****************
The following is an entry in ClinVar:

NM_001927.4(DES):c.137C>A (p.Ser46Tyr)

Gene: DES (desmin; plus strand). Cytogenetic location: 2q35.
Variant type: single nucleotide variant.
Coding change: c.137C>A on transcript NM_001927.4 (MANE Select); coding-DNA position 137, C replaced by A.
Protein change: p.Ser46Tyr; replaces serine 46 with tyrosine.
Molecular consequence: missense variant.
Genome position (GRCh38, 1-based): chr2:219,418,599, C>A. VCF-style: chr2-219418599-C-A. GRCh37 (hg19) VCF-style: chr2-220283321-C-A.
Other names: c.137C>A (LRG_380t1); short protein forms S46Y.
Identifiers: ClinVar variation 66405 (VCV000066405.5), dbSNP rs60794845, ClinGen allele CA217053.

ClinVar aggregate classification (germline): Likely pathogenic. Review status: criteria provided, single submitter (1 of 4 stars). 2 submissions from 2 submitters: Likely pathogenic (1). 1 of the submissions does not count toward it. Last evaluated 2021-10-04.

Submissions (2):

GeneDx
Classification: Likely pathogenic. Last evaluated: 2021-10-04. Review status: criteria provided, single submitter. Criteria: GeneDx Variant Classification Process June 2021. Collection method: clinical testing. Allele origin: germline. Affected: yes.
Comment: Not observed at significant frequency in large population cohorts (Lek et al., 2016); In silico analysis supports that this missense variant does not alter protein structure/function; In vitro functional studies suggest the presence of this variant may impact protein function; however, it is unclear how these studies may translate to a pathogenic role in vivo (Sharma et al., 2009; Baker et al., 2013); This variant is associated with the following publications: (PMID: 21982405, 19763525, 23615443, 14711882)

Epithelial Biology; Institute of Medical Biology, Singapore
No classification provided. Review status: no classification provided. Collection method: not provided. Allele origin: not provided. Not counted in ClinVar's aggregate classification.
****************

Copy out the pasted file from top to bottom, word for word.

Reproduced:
The following is an entry in ClinVar:

NM_001927.4(DES):c.137C>A (p.Ser46Tyr)

Gene: DES (desmin; plus strand). Cytogenetic location: 2q35.
Variant type: single nucleotide variant.
Coding change: c.137C>A on transcript NM_001927.4 (MANE Select); coding-DNA position 137, C replaced by A.
Protein change: p.Ser46Tyr; replaces serine 46 with tyrosine.
Molecular consequence: missense variant.
Genome position (GRCh38, 1-based): chr2:219,418,599, C>A. VCF-style: chr2-219418599-C-A. GRCh37 (hg19) VCF-style: chr2-220283321-C-A.
Other names: c.137C>A (LRG_380t1); short protein forms S46Y.
Identifiers: ClinVar variation 66405 (VCV000066405.5), dbSNP rs60794845, ClinGen allele CA217053.

ClinVar aggregate classification (germline): Likely pathogenic. Review status: criteria provided, single submitter (1 of 4 stars). 2 submissions from 2 submitters: Likely pathogenic (1). 1 of the submissions does not count toward it. Last evaluated 2021-10-04.

Submissions (2):

GeneDx
Classification: Likely pathogenic. Last evaluated: 2021-10-04. Review status: criteria provided, single submitter. Criteria: GeneDx Variant Classification Process June 2021. Collection method: clinical testing. Allele origin: germline. Affected: yes.
Comment: Not observed at significant frequency in large population cohorts (Lek et al., 2016); In silico analysis supports that this missense variant does not alter protein structure/function; In vitro functional studies suggest the presence of this variant may impact protein function; however, it is unclear how these studies may translate to a pathogenic role in vivo (Sharma et al., 2009; Baker et al., 2013); This variant is associated with the following publications: (PMID: 21982405, 19763525, 23615443, 14711882)

Epithelial Biology; Institute of Medical Biology, Singapore
No classification provided. Review status: no classification provided. Collection method: not provided. Allele origin: not provided. Not counted in ClinVar's aggregate classification.